Apart from the fact that there are relatively few non-religious private schools in Rhode Island, one reason I held off — and the reason I break out religious schools separately even though they are also included in the “all private” column — is that they seem more likely to be a refuge for the average family fleeing the public school system. Note that RI religious schools do better than religious schools in either of the other states.
In the comments, Thomas Schmeling calls the two visuals above “gee whiz graphs” because I zoomed in on a score range. Frankly, that sort of point, when made in isolation, strikes me as rhetorical sleight of hand. Examining the axes to discern what’s being shown is a critical step in reading any graph, but deciding whether it is deceptive requires consideration; it isn’t a given. Schmeling illustrates the validity of my rejoinder by failing to make any argument about whether the tighter distinctions are merited, just implying that they are not.
So here’s the second graph starting from zero:
Except to the degree that it is more difficult to read accurately, that doesn’t cool my response any, because (probably in common with most Anchor Rising readers) I learned from self-interested experience how to read and compare SAT scores. We all look to the labels, approximate a 200-point difference, and know that to be large (although those of us who took the two-subject version might have a skew). Indeed, Schmeling points out the percentage difference of the public and private categories, but the SATs aren’t graded by percentage; they’re graded by point, and comparisons of results in practical situations often come down to 50 points per test. People pay for test-specific training to achieve less advantage than that.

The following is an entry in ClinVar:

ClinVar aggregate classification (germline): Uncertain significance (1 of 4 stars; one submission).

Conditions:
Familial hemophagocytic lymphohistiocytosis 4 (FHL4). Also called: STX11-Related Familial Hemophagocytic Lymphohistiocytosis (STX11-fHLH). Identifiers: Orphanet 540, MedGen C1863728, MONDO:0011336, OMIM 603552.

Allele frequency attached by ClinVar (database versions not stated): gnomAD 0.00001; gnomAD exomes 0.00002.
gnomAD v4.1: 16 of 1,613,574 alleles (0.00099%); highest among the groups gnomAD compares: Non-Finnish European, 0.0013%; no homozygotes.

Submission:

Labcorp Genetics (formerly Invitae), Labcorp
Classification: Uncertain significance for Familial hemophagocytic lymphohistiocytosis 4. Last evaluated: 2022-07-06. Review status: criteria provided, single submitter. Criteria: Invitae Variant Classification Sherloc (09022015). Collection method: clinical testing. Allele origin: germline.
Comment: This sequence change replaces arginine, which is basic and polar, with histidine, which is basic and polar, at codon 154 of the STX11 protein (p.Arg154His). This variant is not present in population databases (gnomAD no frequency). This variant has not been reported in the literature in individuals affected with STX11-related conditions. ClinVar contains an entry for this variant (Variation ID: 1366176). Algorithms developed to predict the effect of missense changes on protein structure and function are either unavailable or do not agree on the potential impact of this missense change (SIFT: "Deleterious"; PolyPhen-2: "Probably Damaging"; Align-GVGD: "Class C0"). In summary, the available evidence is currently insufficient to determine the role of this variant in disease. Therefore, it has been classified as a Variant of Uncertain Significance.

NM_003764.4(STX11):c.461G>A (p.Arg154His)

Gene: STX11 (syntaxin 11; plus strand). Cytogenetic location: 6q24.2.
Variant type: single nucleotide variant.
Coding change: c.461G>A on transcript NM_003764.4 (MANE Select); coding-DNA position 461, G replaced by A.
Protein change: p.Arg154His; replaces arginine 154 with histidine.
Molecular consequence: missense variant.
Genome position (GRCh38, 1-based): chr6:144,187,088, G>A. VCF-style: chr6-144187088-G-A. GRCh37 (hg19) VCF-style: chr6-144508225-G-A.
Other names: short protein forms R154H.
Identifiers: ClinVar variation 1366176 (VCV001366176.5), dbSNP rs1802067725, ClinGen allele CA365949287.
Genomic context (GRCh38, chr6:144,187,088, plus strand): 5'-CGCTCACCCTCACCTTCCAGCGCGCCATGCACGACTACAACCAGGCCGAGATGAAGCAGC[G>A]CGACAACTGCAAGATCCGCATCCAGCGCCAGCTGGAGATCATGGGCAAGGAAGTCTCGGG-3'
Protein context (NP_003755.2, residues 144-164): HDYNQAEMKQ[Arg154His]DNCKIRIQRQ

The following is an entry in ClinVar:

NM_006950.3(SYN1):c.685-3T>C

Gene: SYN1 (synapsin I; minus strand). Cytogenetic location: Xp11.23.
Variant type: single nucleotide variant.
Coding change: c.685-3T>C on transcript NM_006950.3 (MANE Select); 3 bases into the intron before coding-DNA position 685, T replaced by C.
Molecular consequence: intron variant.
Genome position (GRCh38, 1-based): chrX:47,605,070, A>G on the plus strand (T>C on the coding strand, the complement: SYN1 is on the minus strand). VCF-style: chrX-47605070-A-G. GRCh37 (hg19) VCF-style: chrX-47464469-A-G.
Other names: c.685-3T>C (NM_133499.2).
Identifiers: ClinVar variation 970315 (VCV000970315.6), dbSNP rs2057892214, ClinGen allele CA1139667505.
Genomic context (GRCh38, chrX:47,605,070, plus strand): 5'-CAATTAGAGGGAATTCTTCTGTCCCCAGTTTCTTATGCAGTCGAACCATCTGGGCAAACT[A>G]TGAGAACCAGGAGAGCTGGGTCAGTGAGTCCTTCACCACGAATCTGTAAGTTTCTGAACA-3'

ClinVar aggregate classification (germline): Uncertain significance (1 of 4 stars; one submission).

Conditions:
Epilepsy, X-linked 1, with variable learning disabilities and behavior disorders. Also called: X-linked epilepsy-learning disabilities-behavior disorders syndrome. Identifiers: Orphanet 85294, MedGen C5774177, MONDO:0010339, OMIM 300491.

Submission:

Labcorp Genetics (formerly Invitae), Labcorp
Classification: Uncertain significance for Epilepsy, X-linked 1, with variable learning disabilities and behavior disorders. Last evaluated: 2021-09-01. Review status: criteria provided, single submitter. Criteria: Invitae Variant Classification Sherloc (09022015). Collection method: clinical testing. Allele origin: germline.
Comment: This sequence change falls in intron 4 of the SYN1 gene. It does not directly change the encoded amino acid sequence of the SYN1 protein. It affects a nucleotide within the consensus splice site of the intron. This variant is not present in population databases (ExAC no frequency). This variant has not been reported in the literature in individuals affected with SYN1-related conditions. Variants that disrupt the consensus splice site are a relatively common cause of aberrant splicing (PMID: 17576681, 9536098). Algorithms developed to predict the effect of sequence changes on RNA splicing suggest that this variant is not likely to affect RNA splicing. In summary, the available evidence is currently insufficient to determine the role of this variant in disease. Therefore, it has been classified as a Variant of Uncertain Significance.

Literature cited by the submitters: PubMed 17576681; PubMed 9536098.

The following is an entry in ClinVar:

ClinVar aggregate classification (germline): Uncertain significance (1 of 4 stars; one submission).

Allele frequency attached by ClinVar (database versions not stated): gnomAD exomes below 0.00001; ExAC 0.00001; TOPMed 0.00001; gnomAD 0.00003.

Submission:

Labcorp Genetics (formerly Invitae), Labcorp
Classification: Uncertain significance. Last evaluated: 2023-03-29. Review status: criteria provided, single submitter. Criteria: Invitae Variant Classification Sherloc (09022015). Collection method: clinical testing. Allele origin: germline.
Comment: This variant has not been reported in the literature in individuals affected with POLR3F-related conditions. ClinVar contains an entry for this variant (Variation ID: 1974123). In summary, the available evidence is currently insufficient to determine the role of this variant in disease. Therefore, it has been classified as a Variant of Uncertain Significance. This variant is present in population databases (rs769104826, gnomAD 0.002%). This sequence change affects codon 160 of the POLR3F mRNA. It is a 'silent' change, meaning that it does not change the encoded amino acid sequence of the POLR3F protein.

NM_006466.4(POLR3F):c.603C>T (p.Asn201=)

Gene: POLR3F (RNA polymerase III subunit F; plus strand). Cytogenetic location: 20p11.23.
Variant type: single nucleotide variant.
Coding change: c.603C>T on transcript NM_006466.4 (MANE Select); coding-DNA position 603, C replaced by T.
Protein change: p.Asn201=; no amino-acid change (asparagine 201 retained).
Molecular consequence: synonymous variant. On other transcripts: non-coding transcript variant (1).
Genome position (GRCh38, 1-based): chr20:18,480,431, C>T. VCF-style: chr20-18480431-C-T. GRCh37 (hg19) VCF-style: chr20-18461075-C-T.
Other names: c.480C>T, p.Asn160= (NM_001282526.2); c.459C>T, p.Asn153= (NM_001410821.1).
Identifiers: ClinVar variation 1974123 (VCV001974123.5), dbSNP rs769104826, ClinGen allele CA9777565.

Schmeling’s second point — that controlling for socioeconomic status makes the difference go away — is even more apt to elide the very point under discussion. Firstly, that private schools are able to educate students at a lower cost per student (and a much lower cost per teacher, to my experience) suggests to me that even an equivalent score brings into question the government/union model.
Secondly, consider the method of calculating “socioeconomic status” used in one study that Schmeling cites:
She determined students’ socioeconomic status (SES) by looking at six factors students were surveyed on in the NAEP assessment: eligibility for free or reduced lunch, eligibility for Title 1 funding, reading material in the student’s home, computer access at home, Internet access at home, and the extent to which a student’s studies are discussed at home.
Four of those six measures relate to parental motivation, not to household wealth. My family, for example, sacrifices hugely in order to claim items three, four, and five (and now to afford private school). And although I haven’t seen any studies to this effect, it seems reasonable to me to suggest that the presence of such children has an effect on their peers’ performance. If, as I implied above, motivated working- and middle-class families like mine are going that extra sacrificial mile to escape an unsatisfactory public school system, then those children who are left behind have fewer models for better academic behavior among their classmates.